Friday, February 8, 2013

Time to DIY: Plumbing Insulation

*** UPDATE****

So after calling all of the Lowes and 84 Lumbers in the area with no positive results, it occurred to me that I didn't check Home Depot for some reason.  I guess I figured that if Lowes didn't have it, they wouldn't either.  Sure enough, I called my local Home Depot and they had a whole bunch of Roxul Safe n' Sound.  I put three on hold (each package is about $40 and fills a 59 sq foot area).  I ran over there and put it in my car before they changed their minds.

I headed over to the home site with all of my products and a general plan in mind.  One problem...upon a closer inspection all of the pipes are about flush with the studs.  Now what?  I have three different kinds of insulation and no room to fit any of it behind the drywall.  Well, I first addressed the laundry room/family room wall.  I placed the Roxul in all of the easy places first.  The stuff is very easy to install.  Just make some cuts out of it like bread to fit around receptacles and wires and you pop it in.

Then I had to face my issue of the pipes that are already flush with the wall.  I decided to wrap the main pipe running down the family room wall with the pipe insulation.  I used duct tape to seal all of the joints and secure it to the pipe.  I filled any gaps with spray foam insulation.  I have no idea if the drywallers are simply going to remove the work I did in the areas that pop out or if they will try to accomodate it.  I really hope it stays because that pipe is my real worry.  I ended up using about a bag and a half of the Roxul.

I didn't even attempt to address the pipes in the ceiling.  The same issue existed with those pipes, but unlike the wall pipes, I wasn't able to manipulate the insulation as well because it was all the way up in the ceiling.  Hopefully we don't notice it much up there.  You would think it would be the big vertical drop that causes much of the noise.  I've included a picture of the project below.  The insulation that's green is my work.  I have no idea if it all is going to make any difference and I'll never know since we won't know anything else.  Hopefully we're happy with it all. (I left the Roxul at the site and am going to send a note to the PM stating that if the insulators want, they can feel free to use the rest of it over the ceiling pipes.  We'll see)

Inspired by Road to the Ravenna, I have decided to dive into the DIY world myself.  Before our drywall goes up this coming Tuesday, I wanted to do a little soundproofing on the plumbing coming down from the toilets and showers on the second floor through the family room and kitchen (I've already mentioned this in previous posts).

What I really wanted to do was buy a product called Roxul, which is an accoustic, sound dampening insulation.  But when I went to purchase it tonight, it seems that no one carries it.  You have to special order it.  I don't have time for that.  Bummer! (*I did just find that the local 84lumber is a Roxul dealer and will call them tomorrow morning to see if they have it in stock. Cross your fingers!).  If you have enough time to order this stuff, from what I understand, this is the way you want to go.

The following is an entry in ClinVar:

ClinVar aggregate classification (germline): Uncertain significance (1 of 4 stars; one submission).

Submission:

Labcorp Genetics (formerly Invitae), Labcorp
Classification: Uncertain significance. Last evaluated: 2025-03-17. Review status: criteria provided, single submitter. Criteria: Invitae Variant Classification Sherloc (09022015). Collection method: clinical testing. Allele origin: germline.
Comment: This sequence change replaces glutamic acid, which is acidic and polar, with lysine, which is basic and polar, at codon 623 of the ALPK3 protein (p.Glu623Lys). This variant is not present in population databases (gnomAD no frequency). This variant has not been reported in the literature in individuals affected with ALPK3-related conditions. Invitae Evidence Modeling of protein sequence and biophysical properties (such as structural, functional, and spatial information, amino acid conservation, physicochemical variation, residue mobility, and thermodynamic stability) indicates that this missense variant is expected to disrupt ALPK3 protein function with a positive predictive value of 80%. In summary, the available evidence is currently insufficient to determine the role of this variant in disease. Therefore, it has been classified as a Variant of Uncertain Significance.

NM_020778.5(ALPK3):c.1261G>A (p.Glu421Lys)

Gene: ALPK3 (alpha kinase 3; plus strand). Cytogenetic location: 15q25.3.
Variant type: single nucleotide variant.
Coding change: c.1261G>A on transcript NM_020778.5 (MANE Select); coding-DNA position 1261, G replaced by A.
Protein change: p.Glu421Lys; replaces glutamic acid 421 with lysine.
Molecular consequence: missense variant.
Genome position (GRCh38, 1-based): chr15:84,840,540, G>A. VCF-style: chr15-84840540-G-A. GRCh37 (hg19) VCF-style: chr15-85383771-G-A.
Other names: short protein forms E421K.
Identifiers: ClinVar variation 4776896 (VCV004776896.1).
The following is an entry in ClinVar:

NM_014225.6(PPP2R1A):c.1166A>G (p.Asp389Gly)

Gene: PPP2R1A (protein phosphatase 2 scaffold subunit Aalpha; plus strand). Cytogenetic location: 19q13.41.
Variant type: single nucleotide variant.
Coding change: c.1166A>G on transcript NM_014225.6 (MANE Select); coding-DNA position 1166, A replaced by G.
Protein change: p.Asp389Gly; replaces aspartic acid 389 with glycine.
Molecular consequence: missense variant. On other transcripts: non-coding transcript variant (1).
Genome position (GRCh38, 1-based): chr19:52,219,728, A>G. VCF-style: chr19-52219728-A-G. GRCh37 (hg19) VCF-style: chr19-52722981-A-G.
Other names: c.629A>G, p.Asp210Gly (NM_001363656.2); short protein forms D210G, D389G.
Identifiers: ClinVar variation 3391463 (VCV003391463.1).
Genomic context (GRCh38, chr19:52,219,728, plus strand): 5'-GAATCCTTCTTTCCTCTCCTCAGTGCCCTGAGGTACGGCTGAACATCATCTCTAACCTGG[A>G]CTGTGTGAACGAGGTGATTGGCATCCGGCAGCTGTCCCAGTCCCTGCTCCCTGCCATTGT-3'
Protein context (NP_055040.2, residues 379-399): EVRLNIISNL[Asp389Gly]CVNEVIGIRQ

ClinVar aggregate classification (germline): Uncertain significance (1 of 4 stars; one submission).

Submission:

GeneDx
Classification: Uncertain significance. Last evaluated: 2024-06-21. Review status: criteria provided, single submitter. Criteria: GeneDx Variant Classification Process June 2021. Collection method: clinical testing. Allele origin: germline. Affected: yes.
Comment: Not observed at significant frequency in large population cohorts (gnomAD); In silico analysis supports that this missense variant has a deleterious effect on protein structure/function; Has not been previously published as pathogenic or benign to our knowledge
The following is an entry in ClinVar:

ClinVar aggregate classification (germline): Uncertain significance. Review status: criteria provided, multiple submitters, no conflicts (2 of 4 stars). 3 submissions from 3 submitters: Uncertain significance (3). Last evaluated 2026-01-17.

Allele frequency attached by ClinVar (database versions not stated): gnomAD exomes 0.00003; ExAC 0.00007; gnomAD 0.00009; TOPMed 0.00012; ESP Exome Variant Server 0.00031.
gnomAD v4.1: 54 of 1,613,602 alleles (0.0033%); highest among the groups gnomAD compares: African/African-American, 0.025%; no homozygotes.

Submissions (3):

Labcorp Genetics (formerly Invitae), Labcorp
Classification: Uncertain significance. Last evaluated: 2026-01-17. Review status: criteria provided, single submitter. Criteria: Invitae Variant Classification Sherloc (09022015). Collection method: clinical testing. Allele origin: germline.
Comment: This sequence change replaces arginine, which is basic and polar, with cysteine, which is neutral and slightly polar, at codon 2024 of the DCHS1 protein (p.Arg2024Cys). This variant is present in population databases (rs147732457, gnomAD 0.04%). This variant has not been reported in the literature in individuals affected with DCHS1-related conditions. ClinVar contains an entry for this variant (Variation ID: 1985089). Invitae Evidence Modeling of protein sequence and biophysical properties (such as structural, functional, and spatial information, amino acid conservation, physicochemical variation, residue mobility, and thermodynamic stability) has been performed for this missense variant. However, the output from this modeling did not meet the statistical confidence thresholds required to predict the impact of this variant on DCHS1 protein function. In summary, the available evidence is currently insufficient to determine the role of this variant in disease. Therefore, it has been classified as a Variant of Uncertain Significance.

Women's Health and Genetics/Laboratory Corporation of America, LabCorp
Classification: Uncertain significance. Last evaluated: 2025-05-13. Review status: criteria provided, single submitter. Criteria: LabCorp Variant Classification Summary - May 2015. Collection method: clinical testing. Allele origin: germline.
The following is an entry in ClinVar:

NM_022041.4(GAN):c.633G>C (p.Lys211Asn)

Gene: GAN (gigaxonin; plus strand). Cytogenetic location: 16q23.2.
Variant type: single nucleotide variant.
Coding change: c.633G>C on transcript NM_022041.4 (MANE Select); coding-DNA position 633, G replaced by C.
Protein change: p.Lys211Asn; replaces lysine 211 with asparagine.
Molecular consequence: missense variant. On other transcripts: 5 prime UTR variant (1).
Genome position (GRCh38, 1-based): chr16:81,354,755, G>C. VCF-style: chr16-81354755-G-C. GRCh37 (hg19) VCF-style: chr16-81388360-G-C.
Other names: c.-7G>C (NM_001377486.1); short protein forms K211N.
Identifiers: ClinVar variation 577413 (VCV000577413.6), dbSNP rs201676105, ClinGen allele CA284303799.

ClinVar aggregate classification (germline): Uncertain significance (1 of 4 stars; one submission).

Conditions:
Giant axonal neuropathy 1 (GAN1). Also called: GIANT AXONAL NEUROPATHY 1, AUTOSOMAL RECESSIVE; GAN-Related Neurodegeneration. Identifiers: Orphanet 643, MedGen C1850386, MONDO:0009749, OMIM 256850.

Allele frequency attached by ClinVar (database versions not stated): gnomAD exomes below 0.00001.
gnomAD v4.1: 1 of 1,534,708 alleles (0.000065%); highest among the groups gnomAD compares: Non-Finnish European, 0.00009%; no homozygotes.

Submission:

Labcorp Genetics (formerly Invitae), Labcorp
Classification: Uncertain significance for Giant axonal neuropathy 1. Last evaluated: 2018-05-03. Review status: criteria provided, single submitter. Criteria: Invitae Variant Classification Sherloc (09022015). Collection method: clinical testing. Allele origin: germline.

Check out their site here:

Alternate Strategy:  Assuming I'm unable to locate some Roxul before installation tomorrow, I am prepared to go with plan B.  Tonight I went to Lowes and bought some 3/4" piping insulation.  The stuff is pretty dense, although I've heard it nevertheless is not the best thing for sound proofing.  It will dampen the noise though.  I also purchased a couple egg crate foam mattress pads from walmart.  These are made from open cell polyurethane, which is superior to the closed cell stuff for sound dampening purposes.  To complete my shopping, I purchased a couple rolls of duct tape, large zip ties and insulating foam.

Depending on how much space I have between the pipe and the wall, the plan is to first insulate the pipes with the pipe insulation.  If I have room, I will then cover that with the egg crate foam, secured with duct tape and zip ties.  Any gap or seal will then be sealed with the spray insulating foam.

It's not ideal, it's not plan A, but I think it certainly should help.  If I can, I'll pick up some Roxul and line the wall between the laundry room and family room with that, in addition to the areas where they piping will be coming down and just return all of the other stuff.  Stay tuned!

You can find it here:

Frost King 3/4" Self Seal Rubber Pipe Insulation
I've also read that thick carpet padding is ideal for soundproofing pipes.  We just recarpeted and I could have had more than enough.  Shoot!


  1. Awesome !!!! It will definitely make a difference !!! It amazes me that some of these things are not included on the build ! It's obvious that there is a need but it is not being addressed in the construction or at least provided as an option.

  2. I agree but I'm thankful to blogs like this that will help me avoid this problem. I will be looking into it! Thx!

  3. Why didnt you post this before i built my home!!!!!!

  4. Thanks! Im going to Home Depot tomorrow and look for it. Question? Did you have any concerns about your wood? If you check my blog you will see some of my concerns. Im wondering if I am overreacting. Any advice would be greatly appreciated. Thanks...

  5. Job well done, Henry! Proper plumbing is absolutely essential for any structure so that the residents will have a hygienic and clean environment. In order to achieve good result, make sure that threaded pipe joints are sealed with high quality sealant, so to prevent unexpected leakage.

    Helene Raymond

  6. Helene, I didn't actually do the plumbing, I just did some sound insulation.

  7. It was really a great work, i appreciate your DIY insulation project and want to say thanks for sharing this interesting post here.

    Read more on insulation here